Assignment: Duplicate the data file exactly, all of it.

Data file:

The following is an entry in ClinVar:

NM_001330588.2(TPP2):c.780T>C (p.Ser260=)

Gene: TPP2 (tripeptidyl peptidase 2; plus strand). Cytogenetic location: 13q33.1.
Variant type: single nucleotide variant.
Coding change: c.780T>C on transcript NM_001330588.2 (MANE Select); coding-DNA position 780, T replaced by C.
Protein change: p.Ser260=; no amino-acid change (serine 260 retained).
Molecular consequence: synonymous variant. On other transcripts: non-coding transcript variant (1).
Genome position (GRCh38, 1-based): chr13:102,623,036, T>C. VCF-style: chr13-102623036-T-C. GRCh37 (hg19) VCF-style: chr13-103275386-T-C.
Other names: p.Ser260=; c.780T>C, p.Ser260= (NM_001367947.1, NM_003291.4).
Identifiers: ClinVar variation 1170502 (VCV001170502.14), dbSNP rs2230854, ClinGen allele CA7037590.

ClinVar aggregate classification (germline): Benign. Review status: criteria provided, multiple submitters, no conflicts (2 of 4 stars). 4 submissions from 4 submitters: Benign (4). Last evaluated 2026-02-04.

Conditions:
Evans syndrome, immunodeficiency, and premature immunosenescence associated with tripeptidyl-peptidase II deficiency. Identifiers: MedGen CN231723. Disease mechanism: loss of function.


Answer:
The following is an entry in ClinVar:

NM_001330588.2(TPP2):c.780T>C (p.Ser260=)

Gene: TPP2 (tripeptidyl peptidase 2; plus strand). Cytogenetic location: 13q33.1.
Variant type: single nucleotide variant.
Coding change: c.780T>C on transcript NM_001330588.2 (MANE Select); coding-DNA position 780, T replaced by C.
Protein change: p.Ser260=; no amino-acid change (serine 260 retained).
Molecular consequence: synonymous variant. On other transcripts: non-coding transcript variant (1).
Genome position (GRCh38, 1-based): chr13:102,623,036, T>C. VCF-style: chr13-102623036-T-C. GRCh37 (hg19) VCF-style: chr13-103275386-T-C.
Other names: p.Ser260=; c.780T>C, p.Ser260= (NM_001367947.1, NM_003291.4).
Identifiers: ClinVar variation 1170502 (VCV001170502.14), dbSNP rs2230854, ClinGen allele CA7037590.

ClinVar aggregate classification (germline): Benign. Review status: criteria provided, multiple submitters, no conflicts (2 of 4 stars). 4 submissions from 4 submitters: Benign (4). Last evaluated 2026-02-04.

Conditions:
Evans syndrome, immunodeficiency, and premature immunosenescence associated with tripeptidyl-peptidase II deficiency. Identifiers: MedGen CN231723. Disease mechanism: loss of function.